glanders

[glan-derz]
noun (used with a singular verb) Veterinary Pathology.
a contagious disease chiefly of horses and mules but communicable to humans, caused by the bacterium Pseudomonas mallei and characterized by swellings beneath the jaw and a profuse mucous discharge from the nostrils.
Compare farcy.


Origin:
1475–85; < Middle French glandres swollen glands < Latin glandulae swollen glands, literally, little acorns. See gland1, -ule

glanderous, adjective
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Based on the Random House Dictionary, © Random House, Inc. 2014.
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World English Dictionary
glanders (ˈɡlændəz)
 
n
(functioning as singular) a highly infectious bacterial disease of horses, sometimes transmitted to man, caused by Actinobacillus mallei and characterized by inflammation and ulceration of the mucous membranes of the air passages, skin, and lymph glands
 
[C16: from Old French glandres enlarged glands, from Latin glandulae, literally: little acorns, from glāns acorn; see gland1]
 
'glandered
 
adj
 
'glanderous
 
adj

Collins English Dictionary - Complete & Unabridged 10th Edition
2009 © William Collins Sons & Co. Ltd. 1979, 1986 © HarperCollins
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Etymonline
Word Origin & History

glanders
"horse disease characterized by glandular swelling," c.1410, from O.Fr. glandres, pl. of glandre, from L. glandula (see gland).
Online Etymology Dictionary, © 2010 Douglas Harper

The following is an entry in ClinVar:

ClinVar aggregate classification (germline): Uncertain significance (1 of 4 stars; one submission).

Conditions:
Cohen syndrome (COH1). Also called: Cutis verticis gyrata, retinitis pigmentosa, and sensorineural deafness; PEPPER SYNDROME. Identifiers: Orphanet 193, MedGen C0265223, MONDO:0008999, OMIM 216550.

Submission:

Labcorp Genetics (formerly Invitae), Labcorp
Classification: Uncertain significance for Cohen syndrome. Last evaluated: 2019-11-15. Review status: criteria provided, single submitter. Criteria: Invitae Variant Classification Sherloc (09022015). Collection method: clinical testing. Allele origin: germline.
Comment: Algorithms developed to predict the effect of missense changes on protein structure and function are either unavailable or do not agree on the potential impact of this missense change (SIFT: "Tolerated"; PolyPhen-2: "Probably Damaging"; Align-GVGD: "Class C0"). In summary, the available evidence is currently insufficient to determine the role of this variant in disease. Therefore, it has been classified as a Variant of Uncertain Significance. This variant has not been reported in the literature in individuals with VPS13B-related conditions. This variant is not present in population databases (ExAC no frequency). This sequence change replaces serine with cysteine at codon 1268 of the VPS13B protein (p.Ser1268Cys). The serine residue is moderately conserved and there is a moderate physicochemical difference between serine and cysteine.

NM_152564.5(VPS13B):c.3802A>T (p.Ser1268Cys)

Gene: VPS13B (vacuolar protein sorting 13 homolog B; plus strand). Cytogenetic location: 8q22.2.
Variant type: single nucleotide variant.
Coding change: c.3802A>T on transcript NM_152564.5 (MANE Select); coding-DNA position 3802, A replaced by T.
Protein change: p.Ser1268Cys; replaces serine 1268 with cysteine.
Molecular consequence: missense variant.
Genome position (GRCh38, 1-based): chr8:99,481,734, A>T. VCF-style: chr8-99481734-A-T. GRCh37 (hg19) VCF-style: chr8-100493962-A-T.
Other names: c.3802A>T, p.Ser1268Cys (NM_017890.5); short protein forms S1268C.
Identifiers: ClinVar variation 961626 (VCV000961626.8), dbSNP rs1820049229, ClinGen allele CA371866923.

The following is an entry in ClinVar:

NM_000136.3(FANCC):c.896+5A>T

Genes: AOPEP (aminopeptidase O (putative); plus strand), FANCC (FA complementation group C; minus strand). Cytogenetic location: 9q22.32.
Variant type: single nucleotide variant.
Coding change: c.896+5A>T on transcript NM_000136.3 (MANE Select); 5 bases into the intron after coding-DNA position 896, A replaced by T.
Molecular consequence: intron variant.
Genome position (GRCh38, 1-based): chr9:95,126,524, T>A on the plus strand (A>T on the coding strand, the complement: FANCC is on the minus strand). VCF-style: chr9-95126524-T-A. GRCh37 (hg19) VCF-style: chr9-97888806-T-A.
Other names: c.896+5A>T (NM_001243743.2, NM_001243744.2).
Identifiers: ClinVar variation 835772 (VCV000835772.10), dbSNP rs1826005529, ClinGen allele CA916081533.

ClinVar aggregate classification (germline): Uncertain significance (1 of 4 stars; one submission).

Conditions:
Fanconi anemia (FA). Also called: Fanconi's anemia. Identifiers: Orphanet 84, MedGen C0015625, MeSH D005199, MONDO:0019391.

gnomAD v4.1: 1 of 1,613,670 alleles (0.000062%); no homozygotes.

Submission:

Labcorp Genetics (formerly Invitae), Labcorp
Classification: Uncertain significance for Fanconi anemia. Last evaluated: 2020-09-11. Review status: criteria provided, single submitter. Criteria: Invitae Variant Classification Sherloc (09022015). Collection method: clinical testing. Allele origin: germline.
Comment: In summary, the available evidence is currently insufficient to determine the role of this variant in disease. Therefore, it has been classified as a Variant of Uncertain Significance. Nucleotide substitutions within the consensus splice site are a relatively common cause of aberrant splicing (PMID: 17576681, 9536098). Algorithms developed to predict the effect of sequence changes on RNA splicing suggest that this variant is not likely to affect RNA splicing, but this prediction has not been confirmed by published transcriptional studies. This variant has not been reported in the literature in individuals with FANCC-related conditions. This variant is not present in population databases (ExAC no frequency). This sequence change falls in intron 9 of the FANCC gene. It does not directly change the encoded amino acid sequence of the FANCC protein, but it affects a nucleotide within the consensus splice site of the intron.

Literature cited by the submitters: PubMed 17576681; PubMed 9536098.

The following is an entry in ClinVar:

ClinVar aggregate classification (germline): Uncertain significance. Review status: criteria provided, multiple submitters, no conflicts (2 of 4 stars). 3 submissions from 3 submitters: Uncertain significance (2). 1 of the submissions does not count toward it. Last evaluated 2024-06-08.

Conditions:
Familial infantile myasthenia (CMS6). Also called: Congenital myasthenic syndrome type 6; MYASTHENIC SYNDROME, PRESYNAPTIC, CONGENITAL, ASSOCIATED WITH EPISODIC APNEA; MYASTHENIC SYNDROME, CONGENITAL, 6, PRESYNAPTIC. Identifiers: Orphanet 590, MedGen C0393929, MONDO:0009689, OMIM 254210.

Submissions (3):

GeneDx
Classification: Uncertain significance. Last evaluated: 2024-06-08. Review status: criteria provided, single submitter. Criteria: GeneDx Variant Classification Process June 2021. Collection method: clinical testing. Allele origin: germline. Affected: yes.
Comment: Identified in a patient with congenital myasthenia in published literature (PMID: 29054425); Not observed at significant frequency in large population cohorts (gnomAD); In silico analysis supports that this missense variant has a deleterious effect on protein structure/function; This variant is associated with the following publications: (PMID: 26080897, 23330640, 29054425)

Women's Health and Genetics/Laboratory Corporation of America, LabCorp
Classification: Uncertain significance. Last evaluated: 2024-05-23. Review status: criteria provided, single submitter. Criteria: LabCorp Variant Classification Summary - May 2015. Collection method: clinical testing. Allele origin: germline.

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Encyclopedia Britannica
Encyclopedia

glanders

specific infectious and contagious disease of solipeds (the horse, ass, and mule); secondarily, humans may become infected through contact with diseased animals or by inoculation while handling diseased tissues and making laboratory cultures of the causal bacillus. In 1882 the bacteriologists Friedrich Loffler and Wilhelm Schutz in Germany isolated and identified the causal agent, which they named the Bacillus mallei, now designated technically as the Pfeifferella mallei or Malleomyces mallei. After infection, the disease usually follows a chronic course with a variable period of incubation extending from several weeks to several months.

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Encyclopedia Britannica, 2008. Encyclopedia Britannica Online.
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Example sentences
Glanders is transmitted to humans by direct contact with infected animals.
The symptoms of melioidosis are similar to glanders and will depend upon the location where bacteria entered the body.
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